The lines traveled through the gymnasium and out the door into the flooded parking lot. On this rainy Friday night, and appropriately, the Feast of All Saints, thousands waited in line to say goodbye to my cousin, Jack. It was amazing to see the number of lives that had been touched by the husband, father to 11 children and owner of a shoe store franchise. He certainly touched my life and as the number of family members who knew my Dad as a boy dwindled to a single digit, his death truly hit home.
As a child, he seemed larger than life to me. A robust personality, closely knitted to my Dad and my grandfather, Jack was the typical Irishman; a storyteller, devout Catholic, family man, and one who enjoyed celebrating life whenever he had the opportunity.
With Grandpa living around the corner from us, I would venture over there often, especially when Jack’s mom, “Aunt Margaret” or her children came to visit. Grandpa’s house was generally quiet; but when Jack or his brother Bill came to town–life often became interesting.
They knew people.
On more than one occasion, I would race to Grandpa’s house after school only to see Lawrence Welk or Liberace perched on a hard kitchen chair stuck haphazardly in the living room. I’d sit on the marble fireplace hearth soaking in all of the chatter and gossip regarding their musical tours and television programs. I learned about various stars and what they were doing right or maybe, not so right. I felt like I belonged to a special club as I was sworn to secrecy about the special visits, lest the press or the overly inquisitive neighbors find out. Afterwards, I’d race home and tell my mother everything and she listened as if she were hearing it all for the first time, little did I know back then, that she and my dad had been visiting earlier.
From time to time, my parents would cram all five of us in the blue station wagon and take the family on a Sunday drive. Whether it was shopping at Treasure Island or seeing the free movie at the Golden Rondell in Racine, afterwards we’d often end up in front of our cousin’s home, conveniently around dinnertime. We’d arrive, unannounced and each time, Jack and Eileen graciously let us in. After dinner, our parents would visit and all 16 of us kids would rip through the house with wild abandon, leaving a trail of toys in our wake. We’d hide in closets, jump on the beds, mess up the basement and no one seemed to mind.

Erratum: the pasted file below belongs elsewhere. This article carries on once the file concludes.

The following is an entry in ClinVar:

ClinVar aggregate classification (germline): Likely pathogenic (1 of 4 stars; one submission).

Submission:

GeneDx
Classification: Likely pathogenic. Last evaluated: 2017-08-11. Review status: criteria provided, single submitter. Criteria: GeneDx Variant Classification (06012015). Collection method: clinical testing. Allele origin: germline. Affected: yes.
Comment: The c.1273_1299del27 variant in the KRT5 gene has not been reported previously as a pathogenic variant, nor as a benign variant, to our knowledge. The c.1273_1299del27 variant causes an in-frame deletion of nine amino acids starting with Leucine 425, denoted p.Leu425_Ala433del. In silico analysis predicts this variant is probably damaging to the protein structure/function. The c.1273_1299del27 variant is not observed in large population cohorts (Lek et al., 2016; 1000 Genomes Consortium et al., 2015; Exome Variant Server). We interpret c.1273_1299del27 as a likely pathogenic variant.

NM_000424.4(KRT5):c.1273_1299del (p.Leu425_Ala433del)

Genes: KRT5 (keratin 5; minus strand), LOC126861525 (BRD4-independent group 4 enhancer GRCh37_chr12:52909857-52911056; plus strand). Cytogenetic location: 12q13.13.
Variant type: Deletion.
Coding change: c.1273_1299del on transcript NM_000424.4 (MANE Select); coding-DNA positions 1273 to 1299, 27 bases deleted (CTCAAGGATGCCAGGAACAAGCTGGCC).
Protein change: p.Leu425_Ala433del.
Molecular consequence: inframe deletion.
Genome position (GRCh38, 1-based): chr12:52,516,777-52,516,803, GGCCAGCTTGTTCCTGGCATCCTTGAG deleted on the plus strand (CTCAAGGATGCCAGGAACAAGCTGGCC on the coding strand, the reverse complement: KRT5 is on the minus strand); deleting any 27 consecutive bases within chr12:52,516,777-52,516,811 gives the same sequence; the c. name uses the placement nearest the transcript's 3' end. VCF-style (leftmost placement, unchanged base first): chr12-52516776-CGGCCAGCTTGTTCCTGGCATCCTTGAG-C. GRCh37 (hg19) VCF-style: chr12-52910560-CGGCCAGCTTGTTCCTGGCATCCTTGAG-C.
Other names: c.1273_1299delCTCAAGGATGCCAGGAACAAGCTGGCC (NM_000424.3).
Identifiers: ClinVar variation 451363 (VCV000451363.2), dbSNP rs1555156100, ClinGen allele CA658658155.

Still clear in my mind is the newspaper article that the Racine Journal wrote on Jack and Eileen’s large family while eating at a local restaurant. Apparently, 11 children dining out with their parents were a hot topic back in the 1960s. I’ll never forget Jack’s comment when a diner said to him, “You have 11 children?” and Jack calmly replied. “Of course, doesn’t everybody?”
As we grew older and became busier, the weekly visits stopped, and I’m sure that Eileen and Jack were overjoyed to have an uninterrupted Sunday without our family barging into their lives. Jack opened more shoe stores and Dad’s business also grew. We all lost touch and then about 10 years ago, Blaise and I reconnected with Jack and Eileen and wept together after Bill passed away. Since then, we have kept in touch with a visit here and there, but more often by phone.
Today as I watched the lines of people clamoring to see Eileen, the children, grandchildren and great-grandchildren, tears welled in my eyes to see the wonderful legacy left behind. Putting names to the faces of my cousins were a bit challenging after 40 plus years, but most of us reconnected.
In true Irish fashion, the wake was noisy, and filled with good food and spirits. I think Jack would have been happy with the celebration and surprised to see how many lives he touched in his 81 years. Rest in Peace thou good and faithful servant.
And Eileen, we will stay in touch. I promise.
This photo was taken about 3 years ago before Jack lost his ability to speak. We had a wonderful visit.